While Fortress Britain had a 1st rate air force the other air forces had to make do with 2nd echelon. As we could not provide sufficient 1st class assets like V-bombers and all weather fighters until the UK base was equipped then it was inevitable that less capable forces would be deployed with the expectation that they would be reinforced.
By 1942 reinforcement of the Far East would have been but a pipe dream and indeed in 1940 we didn't have the spare monoplane fighters in sufficient numbers.
The point was made that the Japanese were at the end of over-long supply lines. The allied forces had hardly any supply lines at all.
Almost a 100 years after the Great War, there is still huge British and Commonwealth angst about losses, such as occured on the Somme. The same could not be said about the Japanese view of losses in China and elsewhere.
I don't own this space under my name. I should have leased it while I still could
Join Date: Dec 2002
By coincidence there is an obitutary in today's (25 May) Telegraph of an American author who highlighted the change in British attitudes after the First World War, a lesson surely learnt by the US after the Civil War.
Archimedes thank you for your reply.
It was quite shocking to find out that the aristocracy and the elite of this country allowed Semphill to get away with his treachery. Not only did he get away with it he was also allowed to keep his titles! The blood of many British military personnel and Commonwealth men, women and children was spilt because of his actions; he should have, at the very least, been tarred, feathered and sent to the tower.
the elite of this country allowed Semphill to get away with his treachery.
Birds of a feather, old boy. Birds of a feather! The really shocking betrayal of this country by the aristocracy, including Royalty, was set to happen 10 May 1941 at Dungavel House, the home of the 14th Duke of Hamilton, an Air Commodore who was on duty that night at RAF Turnhouse and responsible inter alia for the Air Defence of Scotland. Another Duke though was present at Dungavel, the Duke of Kent, the King's brother, also serving in the RAF as a Group Captain. The airstrip lights were seen to go on but were extinguished about 15 minutes later. The reception committee dispersed. Later it was learned that an ME110 had crashed not far away near Eaglesham and the pilot captured, having bailed out. He identified himself as Alfred Horne, a friend of the Duke of Hamilton who he asked to speak to. He was soon identified as the Reich Deputy Fuhrer, Albert Hess. His subsequent movements are sketchy, reportedly being held in the Tower of London and Abergaveny. The Duke of Hamilton was defended in Parliament by Sir Archibald Sinclair, the Secretary of State for Air, saying that "the conduct of the Duke of Hamilton has been in every respect honourable and proper". On 25 August 1942 the Duke of Kent died in the crash of Sunderland III W4026 on Eagles Mount above Loch More, which bordered the estate of Sir Archibald Sinclair, the Secretary of State for Air. Prince George was supposedly en route from Invergordon to Iceland and hence Newfoundland. Only the tail gunner Andy Jack survived, though he had initially been counted as dead. The final headcount of 15 bodies and the one survivor exceeded the official SOB by one. The Duke's body was found to have a briefcase attached to his wrist by a chain. It was stuffed with high denomination Swedish Kroner Banknotes. The BOI report is missing. Rudolph Hess's supposed peregrinations ended finally at Spandau Prison Berlin on 17 August 1987. Death was by hanging, evidenced by the only horizontal ligature suicide known to medical science. Was the dead man Hess? The Beeb is never likely to run with this story, but other broadcasters have, and Google as always is your friend....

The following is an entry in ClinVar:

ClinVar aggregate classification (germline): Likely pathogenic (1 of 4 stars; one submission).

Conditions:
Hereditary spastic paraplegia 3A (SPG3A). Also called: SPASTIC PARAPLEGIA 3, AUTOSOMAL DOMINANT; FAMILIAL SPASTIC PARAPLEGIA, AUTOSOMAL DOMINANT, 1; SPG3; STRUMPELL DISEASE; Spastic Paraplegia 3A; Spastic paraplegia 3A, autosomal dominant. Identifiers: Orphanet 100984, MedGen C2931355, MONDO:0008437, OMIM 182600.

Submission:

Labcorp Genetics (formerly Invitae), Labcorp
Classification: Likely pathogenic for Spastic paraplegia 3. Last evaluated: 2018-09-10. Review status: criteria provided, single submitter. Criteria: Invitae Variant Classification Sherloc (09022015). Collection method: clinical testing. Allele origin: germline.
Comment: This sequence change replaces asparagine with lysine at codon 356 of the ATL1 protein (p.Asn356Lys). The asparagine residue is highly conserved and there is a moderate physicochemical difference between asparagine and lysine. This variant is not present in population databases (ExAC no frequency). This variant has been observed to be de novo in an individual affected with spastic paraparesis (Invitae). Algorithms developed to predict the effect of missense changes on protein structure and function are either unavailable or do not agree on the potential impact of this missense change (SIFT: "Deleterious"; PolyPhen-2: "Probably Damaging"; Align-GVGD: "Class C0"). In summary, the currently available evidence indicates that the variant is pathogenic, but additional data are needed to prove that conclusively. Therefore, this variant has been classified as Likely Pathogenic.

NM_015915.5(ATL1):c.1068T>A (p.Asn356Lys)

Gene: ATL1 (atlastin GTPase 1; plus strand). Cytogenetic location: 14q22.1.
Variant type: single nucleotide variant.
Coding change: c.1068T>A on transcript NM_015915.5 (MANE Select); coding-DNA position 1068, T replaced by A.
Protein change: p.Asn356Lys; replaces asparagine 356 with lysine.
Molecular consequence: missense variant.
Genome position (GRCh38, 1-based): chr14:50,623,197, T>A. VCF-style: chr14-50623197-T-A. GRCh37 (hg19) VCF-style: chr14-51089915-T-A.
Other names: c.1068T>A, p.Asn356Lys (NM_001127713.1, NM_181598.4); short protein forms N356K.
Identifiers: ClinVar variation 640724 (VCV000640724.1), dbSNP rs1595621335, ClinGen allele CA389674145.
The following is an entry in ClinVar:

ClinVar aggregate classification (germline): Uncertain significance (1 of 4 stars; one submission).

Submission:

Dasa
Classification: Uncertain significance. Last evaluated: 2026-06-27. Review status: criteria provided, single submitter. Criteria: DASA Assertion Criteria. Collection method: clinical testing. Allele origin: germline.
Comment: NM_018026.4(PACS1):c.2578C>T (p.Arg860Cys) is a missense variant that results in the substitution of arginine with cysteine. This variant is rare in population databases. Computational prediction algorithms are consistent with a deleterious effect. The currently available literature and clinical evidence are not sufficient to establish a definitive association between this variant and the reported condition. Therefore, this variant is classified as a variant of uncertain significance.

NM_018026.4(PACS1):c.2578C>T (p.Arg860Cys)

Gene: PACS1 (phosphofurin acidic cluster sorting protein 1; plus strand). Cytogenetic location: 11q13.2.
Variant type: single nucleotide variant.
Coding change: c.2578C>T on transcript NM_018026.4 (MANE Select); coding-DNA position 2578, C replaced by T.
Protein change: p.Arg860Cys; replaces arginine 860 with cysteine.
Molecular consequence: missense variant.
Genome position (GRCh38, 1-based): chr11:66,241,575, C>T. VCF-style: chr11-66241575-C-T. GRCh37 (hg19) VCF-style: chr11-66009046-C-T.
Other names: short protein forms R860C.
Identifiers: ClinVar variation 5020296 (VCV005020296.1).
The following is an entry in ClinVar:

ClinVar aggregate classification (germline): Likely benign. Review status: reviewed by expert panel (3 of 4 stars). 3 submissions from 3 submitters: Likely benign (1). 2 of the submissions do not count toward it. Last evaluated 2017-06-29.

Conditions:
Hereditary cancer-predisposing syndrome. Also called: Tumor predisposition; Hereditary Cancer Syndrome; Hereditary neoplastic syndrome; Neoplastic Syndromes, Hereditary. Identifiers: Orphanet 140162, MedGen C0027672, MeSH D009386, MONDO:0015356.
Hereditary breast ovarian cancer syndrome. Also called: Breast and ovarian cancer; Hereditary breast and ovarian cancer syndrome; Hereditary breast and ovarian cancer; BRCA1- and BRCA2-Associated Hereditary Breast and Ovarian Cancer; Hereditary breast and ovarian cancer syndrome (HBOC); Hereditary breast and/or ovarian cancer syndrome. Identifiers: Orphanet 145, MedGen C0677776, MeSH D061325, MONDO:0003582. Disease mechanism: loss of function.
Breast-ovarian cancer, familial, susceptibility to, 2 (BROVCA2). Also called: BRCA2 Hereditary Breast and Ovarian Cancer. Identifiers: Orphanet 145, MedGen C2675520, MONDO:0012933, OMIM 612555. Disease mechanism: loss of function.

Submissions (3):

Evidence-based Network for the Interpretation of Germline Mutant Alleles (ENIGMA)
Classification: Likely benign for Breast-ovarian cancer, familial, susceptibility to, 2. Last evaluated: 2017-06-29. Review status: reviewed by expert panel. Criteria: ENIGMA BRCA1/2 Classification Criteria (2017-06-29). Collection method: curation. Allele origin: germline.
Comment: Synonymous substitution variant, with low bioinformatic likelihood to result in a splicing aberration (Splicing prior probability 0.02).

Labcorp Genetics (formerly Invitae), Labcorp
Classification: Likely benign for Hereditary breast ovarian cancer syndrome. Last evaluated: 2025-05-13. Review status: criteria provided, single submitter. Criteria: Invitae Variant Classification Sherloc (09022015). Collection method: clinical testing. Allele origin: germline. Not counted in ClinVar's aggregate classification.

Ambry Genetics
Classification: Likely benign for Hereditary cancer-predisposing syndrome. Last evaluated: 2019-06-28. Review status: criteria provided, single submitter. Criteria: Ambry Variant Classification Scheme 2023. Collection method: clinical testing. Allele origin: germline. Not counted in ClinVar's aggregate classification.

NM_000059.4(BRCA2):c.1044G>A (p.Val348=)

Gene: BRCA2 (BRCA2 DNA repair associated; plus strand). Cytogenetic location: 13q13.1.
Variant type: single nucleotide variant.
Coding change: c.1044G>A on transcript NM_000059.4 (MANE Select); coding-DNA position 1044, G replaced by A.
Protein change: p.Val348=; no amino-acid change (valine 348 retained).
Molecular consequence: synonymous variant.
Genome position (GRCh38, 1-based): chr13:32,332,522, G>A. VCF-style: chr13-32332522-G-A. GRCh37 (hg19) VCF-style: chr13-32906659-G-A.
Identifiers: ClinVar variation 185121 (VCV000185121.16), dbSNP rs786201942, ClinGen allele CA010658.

Ha ha! I wondered who'd spot that one first, Genstabler! It was of course Rudolph, my apologies. I must also have had in mind that other "acceptable face" of Naziism, Albert Speer. I think we all agree that the inmate of Spandau totally resembled Hess, though strangely minus his reported WW1 battle scars on his upper body. To be honest I have no idea whether he was or was not the real man. What is known is that the real man flew to and bailed out over enemy territory demanding in the first place to see Hamilton, and then the King. I don't think he had just popped in for a cup of sugar! I should also add that others at Dungavel included some senior Polish Officers. The most senior Polish Officer of all of course, General Sikorsky, died 4 July 1943 in another RAF accident at Gibraltar where his Liberator transport plunged into the sea on take of. The controls jammed...